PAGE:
When designing customer comment cards, ask questions that are specific and easy to understand. Elicit the customer's level of satisfaction with various aspects of the dining experience, on a scale of one to 10. Providing 10 degrees of response reveals "gray" areas of satisfaction, unlike simple "yes/no" or "one to five" formats, which might overlook slight but important service problems. In addition to using these cards to solicit feedback on the quality of service and food during the meal, you can use them to gauge interest in services or products you might offer in the future. For example, questions that ask if the customer would be interested in patronizing your restaurant for Sunday brunch or if she would ever hire a catering service offered by you, could be a valuable source of marketing research.
The cards can also illuminate problems that you would not easily discover on your own, such as how well telephone reservations are being handled, or if your restaurant is too loud. In the latter case, you might not know the answer, since you're accustomed to the noise level, and rarely would your customers mention the problem, since there is little that can be done about it during the meal.
In addition to asking customers to rate various aspects of your restaurant on a scale, you might allow room to jot down responses to general "open-ended" questions, such as "Do you have any other comments?"
Over time, comment cards can help you determine both the quality of your service and food, and where you need to improve. Desktop computer software packages include simple-to-use database and spreadsheet programs that allow you to compile and analyze feedback, and then create graphs that can visually communicate trends to staff and managers.
The cards are inexpensive, yet offer valuable information that can help with all kinds of management decisions. To be effective, however, they need to be used. It is amazing how these cards are diligently presented with the bill when they arrive from the printer, but, as time passes, the remaining cards collect dust in the closet. The managers and staff must be constantly reminded that each and every check needs to be accompanied by a card.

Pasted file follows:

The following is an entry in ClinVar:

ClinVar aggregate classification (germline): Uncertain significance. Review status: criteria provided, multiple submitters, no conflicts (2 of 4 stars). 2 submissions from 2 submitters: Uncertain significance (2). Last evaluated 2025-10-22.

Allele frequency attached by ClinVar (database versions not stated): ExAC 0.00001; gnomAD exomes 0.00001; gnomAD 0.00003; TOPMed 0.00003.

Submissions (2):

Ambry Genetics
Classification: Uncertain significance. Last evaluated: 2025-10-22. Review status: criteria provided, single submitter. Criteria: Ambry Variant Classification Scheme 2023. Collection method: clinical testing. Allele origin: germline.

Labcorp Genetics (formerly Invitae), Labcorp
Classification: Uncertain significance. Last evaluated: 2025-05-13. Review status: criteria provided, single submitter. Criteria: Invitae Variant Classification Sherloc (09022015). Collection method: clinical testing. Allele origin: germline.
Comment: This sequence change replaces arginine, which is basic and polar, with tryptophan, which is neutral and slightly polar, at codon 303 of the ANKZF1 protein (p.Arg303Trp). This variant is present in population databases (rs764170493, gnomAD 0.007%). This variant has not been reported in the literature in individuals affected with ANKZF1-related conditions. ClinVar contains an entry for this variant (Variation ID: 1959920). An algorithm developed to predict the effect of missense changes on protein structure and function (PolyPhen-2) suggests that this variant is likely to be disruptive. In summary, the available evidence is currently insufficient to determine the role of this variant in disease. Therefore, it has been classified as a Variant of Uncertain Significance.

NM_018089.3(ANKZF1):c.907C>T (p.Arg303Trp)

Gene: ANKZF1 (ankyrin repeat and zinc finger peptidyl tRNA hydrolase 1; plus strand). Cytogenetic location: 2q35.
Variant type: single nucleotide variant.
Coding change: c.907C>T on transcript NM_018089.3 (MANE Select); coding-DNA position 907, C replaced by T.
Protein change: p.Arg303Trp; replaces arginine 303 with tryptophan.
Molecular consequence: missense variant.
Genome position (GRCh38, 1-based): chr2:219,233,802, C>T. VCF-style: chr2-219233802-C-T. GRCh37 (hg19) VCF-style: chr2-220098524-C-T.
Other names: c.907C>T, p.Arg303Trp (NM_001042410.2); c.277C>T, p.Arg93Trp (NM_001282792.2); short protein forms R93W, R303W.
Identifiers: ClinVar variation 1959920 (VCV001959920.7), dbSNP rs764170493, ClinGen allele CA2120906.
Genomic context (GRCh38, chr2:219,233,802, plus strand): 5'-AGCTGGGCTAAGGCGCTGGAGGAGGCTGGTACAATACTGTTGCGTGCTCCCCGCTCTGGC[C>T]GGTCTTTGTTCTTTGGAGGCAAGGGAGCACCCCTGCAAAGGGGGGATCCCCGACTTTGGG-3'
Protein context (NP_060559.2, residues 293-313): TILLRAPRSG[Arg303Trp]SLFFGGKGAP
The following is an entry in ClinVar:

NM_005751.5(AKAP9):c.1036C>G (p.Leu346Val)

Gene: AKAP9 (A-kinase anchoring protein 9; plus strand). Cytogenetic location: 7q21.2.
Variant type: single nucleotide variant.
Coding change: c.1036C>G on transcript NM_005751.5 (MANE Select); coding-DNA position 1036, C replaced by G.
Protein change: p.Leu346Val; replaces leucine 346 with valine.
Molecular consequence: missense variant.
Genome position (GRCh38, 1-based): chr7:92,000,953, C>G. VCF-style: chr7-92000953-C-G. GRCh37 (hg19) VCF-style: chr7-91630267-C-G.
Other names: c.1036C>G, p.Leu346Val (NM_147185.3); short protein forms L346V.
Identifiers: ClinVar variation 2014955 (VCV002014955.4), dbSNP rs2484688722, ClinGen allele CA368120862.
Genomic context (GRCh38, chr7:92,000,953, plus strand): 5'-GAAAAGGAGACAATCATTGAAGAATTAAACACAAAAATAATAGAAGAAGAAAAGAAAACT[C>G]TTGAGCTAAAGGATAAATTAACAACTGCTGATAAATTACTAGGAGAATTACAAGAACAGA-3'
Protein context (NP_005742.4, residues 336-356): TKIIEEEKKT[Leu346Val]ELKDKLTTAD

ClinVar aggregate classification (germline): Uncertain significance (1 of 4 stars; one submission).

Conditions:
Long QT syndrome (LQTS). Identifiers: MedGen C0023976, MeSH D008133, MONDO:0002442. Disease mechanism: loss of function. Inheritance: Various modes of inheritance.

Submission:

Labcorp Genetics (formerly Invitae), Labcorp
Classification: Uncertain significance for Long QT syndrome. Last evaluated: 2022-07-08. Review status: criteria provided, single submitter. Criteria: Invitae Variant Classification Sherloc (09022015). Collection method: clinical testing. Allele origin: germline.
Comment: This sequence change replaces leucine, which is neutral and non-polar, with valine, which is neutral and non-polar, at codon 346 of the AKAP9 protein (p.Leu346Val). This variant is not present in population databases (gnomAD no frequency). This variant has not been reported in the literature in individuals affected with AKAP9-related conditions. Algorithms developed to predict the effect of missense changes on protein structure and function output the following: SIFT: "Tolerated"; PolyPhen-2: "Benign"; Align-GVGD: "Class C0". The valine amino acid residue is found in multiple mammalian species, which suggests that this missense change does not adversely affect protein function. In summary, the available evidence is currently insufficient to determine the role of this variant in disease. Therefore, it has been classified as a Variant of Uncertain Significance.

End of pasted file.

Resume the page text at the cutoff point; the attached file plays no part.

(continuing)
Another approach to help measure your service is a "secret shopper" service. Nearly every town has a business in which an independent service will come to your restaurant to check it out and report back to you what they've found. Certainly more expensive than the previous methods, this kind of service offers in-depth and comprehensive reports on its findings.
Attitude is Everything
The nice thing about adopting strong service as the product of your restaurant is that where some parts of business are easier talked about than accomplished, this one isn't. Service is simply an attitude borne from the desire to help, truthfulness, kindness, knowledge, professionalism, and empathy.
Improving the quality of service at your restaurant can be an overnight transformation, as long as you get the "religion." It requires you to become a service "evangelist" and to inspire your staff through meetings, training exercises (e.g. answering phones, greeting people, handling complaints, product knowledge) and monitoring performance. Every manager needs to follow the adage: If your business is experiencing trouble, the first place to look for the problem is in the mirror.
Service: So Elusive, So Difficult to Define, So ... Simple
What if you set out to create the most successful customer service organization in the world, and one that would delight people of all ages? How would you do it? Here's one suggestion:
"Do what you do so well that they will want to see it again and bring their friends." -- Walt Disney